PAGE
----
Gorilla Doctors Perform Health Checks on Confiscated Primates in DR CongoBy Gorilla Doctors Staff on Thursday, March 7th, 2019 in Blog.
As part of a multi-stakeholder Conservation Action Plan (CAP) funded by the Arcus Foundation and led by the Jane Goodall Institute, Gorilla Doctors contributes to the health monitoring of great apes in protected areas and sanctuaries across all areas where the CAP has been implemented. This can sometimes encompass caring for primates confiscated from the illegal wildlife trade.
Rescue #1: Two infant chimpanzees – January
In January, DR Congo wildlife authorities (ICCN) discovered two infant chimpanzees, being held illegally, in the city of Kisangani. ICCN veterinarian, Dr. Kizito, traveled to Kisangani and successfully confiscated the two infant chimpanzees (Dr. Kizito is also a recipient of a Gorilla Doctors & Houston Zoo scholarship supporting his Master’s degree training in Wildlife Health & Management from Makerere University, Uganda).
Upon confiscation, Dr. Kizito traveled directly to the Gorilla Doctors compound in Goma, arriving on January 24, for our veterinarians to provide initial treatment to both animals before their transfer to a local sanctuary. In Eastern DR Congo, these facilities include:
- Senkwekwe for orphaned mountain gorillas – Virunga National Park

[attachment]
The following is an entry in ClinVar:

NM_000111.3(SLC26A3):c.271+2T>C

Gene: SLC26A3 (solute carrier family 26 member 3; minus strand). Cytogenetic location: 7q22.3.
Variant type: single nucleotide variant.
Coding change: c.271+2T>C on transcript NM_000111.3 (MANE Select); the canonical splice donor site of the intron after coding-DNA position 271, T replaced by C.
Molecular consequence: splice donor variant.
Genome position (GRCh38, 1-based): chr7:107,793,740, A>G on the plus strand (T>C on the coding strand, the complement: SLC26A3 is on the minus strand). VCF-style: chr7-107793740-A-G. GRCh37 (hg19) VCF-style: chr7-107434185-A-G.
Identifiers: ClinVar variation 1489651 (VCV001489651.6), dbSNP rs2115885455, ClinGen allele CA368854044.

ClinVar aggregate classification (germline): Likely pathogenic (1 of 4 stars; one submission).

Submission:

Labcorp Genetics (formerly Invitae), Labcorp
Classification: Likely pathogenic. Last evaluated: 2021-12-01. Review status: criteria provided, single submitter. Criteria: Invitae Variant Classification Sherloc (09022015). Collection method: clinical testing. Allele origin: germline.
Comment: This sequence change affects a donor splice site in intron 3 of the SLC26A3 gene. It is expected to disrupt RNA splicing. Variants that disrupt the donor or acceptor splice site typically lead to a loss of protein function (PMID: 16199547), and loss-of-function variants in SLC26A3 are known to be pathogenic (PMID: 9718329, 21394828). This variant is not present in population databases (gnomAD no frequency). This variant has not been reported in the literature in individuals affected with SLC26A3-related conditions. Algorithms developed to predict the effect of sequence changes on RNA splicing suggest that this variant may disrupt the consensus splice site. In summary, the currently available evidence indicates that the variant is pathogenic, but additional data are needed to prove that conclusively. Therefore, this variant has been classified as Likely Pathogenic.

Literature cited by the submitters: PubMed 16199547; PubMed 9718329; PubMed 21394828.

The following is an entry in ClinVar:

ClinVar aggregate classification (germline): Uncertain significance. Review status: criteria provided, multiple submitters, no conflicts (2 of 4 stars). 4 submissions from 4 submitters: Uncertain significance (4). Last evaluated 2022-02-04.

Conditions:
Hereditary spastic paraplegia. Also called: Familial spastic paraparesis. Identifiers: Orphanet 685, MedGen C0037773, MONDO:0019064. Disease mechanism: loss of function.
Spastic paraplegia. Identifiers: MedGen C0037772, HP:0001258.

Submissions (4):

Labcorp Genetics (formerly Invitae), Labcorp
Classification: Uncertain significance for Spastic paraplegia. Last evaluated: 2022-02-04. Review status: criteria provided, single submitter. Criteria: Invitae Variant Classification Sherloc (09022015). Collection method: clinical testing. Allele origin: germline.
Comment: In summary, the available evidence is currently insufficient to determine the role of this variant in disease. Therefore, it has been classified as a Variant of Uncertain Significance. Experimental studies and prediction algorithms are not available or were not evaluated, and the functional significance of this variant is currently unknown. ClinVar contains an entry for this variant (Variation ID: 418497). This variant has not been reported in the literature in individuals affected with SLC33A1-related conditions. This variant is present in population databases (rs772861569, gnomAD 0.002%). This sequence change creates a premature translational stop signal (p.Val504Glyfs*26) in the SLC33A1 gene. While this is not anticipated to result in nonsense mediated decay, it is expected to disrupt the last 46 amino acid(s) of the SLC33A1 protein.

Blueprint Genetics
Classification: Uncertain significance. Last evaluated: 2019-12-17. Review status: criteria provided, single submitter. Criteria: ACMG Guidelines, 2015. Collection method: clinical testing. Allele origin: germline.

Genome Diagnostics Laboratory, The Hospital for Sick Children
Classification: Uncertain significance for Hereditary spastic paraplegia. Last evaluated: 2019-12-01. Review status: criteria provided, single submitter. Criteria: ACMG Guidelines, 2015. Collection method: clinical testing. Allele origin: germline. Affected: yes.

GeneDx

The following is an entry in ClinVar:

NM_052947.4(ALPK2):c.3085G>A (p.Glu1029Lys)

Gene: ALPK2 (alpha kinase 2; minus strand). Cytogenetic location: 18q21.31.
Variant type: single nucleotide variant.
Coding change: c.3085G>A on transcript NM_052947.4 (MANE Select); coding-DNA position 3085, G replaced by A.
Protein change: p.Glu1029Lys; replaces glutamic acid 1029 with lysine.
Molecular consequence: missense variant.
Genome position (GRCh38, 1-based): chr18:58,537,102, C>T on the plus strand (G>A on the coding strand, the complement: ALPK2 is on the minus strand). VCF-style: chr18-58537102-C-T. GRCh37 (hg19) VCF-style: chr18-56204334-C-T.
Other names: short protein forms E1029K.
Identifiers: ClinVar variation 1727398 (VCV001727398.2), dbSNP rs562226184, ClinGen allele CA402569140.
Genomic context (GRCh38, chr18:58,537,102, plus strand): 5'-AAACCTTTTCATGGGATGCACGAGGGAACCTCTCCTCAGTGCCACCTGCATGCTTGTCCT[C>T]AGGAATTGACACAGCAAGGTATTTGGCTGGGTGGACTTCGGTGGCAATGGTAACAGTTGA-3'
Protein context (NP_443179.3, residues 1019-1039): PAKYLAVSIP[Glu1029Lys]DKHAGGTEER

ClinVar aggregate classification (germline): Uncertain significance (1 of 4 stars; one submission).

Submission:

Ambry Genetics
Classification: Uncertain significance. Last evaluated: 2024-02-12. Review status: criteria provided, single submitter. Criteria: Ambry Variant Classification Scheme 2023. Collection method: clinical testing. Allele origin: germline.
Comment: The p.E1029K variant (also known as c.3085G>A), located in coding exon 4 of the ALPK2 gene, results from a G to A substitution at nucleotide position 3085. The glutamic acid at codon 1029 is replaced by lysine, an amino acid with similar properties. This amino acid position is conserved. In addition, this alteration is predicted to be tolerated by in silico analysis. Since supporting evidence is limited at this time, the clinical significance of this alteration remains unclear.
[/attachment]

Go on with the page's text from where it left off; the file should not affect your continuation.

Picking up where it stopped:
- GRACE – Gorilla Rehabilitation and Conservation Education Center – Tayna Nature Reserve
- CRPL – Center for Rehabilitation of Primates Lwiro – Bukavu
At the Gorilla Doctors compound the chimpanzees were fed bananas and avocados and rehydrated with an oral saline solution. Gorilla Doctors Eddy Kambale Syaluha and Martin Kabuyaya performed basic health checks and cleaned their transport cage, and pronounced both chimpanzees healthy and stable enough to make the trip to Lwiro. At Lwiro, the chimpanzees, cared for by the wonderful team of veterinarians under the mentorship of Gorilla Doctor Luis Flores, were named Kisan (a nickname of the city where they were found) and Tumaini, which means hope in Swahili (side note: there is also an orphaned Grauer’s gorilla named Tumaini living at GRACE).
Chimpanzees are highly intelligent and social with a long development period, so when infants are removed from their mothers and natural habitat, the impact is traumatic. Thanks to the response and leadership of the DR Congo wildlife authorities and care from Dr. Kizito and Gorilla Doctors, after a short time in quarantine, these two young apes will be integrated with other chimpanzees at the sanctuary, and will be able to grow in a semi-natural environment.
Rescue #2: Vervet monkey – February
On February 2nd, the Chief Warden of ICCN notified Gorilla Doctors of a wild vervet monkey being kept illegally as a pet at a military compound near Goma. The following day, ICCN officials, joined by Gorilla Doctors Eddy and Martin, located the monkey at a home in the compound. The monkey was chained to a mango tree and showed no fear of humans, suggesting it had been in captivity for some time. The ICCN officials successfully confiscated the monkey and our Gorilla Doctors brought it to our compound in Goma for treatment.
The monkey had been tied to the tree with a dog collar and chain, which caused a large wound around its hip. In addition to providing wound treatment and an overall health check, Gorilla Doctors fed the monkey bananas and avocado and gave it rehydration fluids. We added soft bedding to its transport cage, and then transferred the monkey to the Lwiro sanctuary for additional care and a new home.